It had taken me an hour and 23 minutes to get back to Red Wolf Pass. I had exactly one hour and 9 minutes to get myself back to the finish in under 10 hours. The last 5.3 miles were a very long, gradual downhill. My IT Band and knees were protesting strongly at this point. I had to stop and walk every 5 minutes or so just to give my knees a break. I got passed up by 4 or 5 people along this last stretch. At the 35 minute mark I had a woman tell me with extreme confidence that I was only 2 miles from the finish. I asked her twice to confirm and she said yes, less than 2 miles. I gave it everything I had at this point. I could do another 2 miles and make it under 10 hours. But 20 minutes went by and I knew I wasn't that close to the start. At that point I saw a woman who told me I had 3 miles to go. How was that possible? I knew that couldn't be true but in my depleted state I believed her and it just sucked all the energy right out of me. My knees were killing me. I knew I couldn't make another 3 miles and be under 10. Thankfully not 5 minutes later I recognized a landmark and knew I was really close. There was a short hill (which felt delightful on my knees after all the descending), a turn on to road and then I was there.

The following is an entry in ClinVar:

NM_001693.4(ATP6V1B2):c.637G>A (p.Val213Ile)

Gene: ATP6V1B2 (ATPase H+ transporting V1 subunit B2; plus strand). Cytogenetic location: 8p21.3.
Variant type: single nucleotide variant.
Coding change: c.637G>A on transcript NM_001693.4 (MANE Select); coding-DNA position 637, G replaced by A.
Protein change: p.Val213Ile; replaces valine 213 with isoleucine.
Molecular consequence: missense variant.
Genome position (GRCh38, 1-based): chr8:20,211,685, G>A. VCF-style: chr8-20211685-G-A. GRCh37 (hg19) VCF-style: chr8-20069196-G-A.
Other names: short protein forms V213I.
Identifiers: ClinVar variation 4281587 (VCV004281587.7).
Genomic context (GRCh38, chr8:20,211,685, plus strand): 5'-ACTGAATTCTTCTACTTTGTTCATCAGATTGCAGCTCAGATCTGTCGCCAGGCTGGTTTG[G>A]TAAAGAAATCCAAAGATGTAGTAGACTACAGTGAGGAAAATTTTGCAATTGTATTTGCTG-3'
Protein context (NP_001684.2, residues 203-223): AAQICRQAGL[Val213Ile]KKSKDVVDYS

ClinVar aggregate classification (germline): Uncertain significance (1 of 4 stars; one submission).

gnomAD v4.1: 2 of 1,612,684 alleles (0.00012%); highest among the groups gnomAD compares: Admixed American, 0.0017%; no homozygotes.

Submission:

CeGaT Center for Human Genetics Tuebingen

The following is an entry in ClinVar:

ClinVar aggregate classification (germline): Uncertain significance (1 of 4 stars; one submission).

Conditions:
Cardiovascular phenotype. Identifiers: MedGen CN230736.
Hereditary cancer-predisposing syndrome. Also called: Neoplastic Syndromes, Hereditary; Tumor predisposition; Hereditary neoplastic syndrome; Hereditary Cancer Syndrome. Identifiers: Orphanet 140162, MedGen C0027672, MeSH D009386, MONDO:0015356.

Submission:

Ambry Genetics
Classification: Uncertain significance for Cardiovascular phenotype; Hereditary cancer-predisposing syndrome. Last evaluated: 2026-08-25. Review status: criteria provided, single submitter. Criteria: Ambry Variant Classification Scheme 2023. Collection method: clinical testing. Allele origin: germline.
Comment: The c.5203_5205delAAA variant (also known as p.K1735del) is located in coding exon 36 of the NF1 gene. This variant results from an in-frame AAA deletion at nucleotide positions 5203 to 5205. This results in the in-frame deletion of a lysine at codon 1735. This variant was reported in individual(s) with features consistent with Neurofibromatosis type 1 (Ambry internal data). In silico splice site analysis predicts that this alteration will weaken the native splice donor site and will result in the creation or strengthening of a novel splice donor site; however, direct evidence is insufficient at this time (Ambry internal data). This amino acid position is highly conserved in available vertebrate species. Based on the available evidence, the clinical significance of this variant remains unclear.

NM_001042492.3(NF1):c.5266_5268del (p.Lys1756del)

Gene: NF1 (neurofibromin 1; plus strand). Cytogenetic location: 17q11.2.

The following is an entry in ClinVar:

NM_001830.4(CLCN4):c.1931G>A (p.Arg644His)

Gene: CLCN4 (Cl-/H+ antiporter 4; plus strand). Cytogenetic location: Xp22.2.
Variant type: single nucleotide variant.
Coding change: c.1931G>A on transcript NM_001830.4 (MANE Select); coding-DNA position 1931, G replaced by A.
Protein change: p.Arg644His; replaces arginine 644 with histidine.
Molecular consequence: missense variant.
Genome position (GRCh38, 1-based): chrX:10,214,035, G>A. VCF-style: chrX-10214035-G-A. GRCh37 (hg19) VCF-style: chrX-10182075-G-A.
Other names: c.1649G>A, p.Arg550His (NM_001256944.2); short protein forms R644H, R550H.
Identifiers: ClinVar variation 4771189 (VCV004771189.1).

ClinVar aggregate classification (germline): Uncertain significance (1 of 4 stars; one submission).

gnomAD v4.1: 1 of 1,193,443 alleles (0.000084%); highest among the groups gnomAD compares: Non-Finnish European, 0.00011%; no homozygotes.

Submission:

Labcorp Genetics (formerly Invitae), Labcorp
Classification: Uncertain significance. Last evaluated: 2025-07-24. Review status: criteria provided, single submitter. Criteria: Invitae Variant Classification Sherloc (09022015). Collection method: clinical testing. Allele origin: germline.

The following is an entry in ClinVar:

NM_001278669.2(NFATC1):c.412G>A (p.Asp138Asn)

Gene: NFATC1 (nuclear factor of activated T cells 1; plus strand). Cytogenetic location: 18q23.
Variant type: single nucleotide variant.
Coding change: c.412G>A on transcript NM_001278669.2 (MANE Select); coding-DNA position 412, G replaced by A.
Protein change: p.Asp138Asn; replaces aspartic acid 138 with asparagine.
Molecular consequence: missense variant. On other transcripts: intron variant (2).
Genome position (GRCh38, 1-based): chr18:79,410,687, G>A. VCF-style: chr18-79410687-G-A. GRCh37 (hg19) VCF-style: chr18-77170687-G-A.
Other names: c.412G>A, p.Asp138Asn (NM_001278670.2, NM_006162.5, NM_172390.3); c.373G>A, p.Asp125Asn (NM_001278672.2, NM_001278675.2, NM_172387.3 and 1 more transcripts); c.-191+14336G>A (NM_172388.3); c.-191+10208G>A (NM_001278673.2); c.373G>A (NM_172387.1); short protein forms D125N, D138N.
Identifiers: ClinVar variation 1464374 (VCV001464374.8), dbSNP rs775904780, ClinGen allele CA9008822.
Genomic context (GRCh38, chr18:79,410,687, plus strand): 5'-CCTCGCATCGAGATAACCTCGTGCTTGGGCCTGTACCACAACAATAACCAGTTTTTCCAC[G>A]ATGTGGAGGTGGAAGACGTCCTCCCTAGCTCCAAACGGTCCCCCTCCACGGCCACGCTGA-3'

I saw Lynn and Jodie cheering for me as I got close to the finish. I think they could see the pain on my face b/c they asked if I was OK. I responded "No" and felt the tears start to spring up. I tried to find some speed and kicked it in to the finish. And then it was over. I had made it - 9:54:15 was my official time. It had taken me 1:03:20 to do the final 5.3 miles. Lynn was right there as was Todd (the race director). They both asked if I was ok. I think I was crying and swearing at the same time. I felt more emotional at this finish than I ever have. I'm not sure if it was because of the pain or the fact that I achieved my goal but the emotion was a bit overwhelming. Lynn & Jodi kept me moving to prevent me from cramping up, and got me some cold water. We got to watch more finishers come in, and were lucky enough to see several of my daily mile friends cross the line.

Overall a good first 50. I had my seriously low moments, but I had really high moments as well. I look forward to my next one.

Overall: 55/138
Gender: 7/41
Division: 3/11

Sunday, July 10, 2011

Fueled by Fine Wine Half Marathon

My friend Alice had the idea to sign up for this race. It was a half-marathon in wine country, starting in Dundee, OR, about 45 minutes from Portland. It was a spendy race, $85, but included wine-tasting after the event and a donation to several organizations (including a Newfoundland Rescue organization). Since Alice had gone along with me on several of my plans I thought I should go along with this one. Lee and Celeste also signed up so there were 4 of us on race day.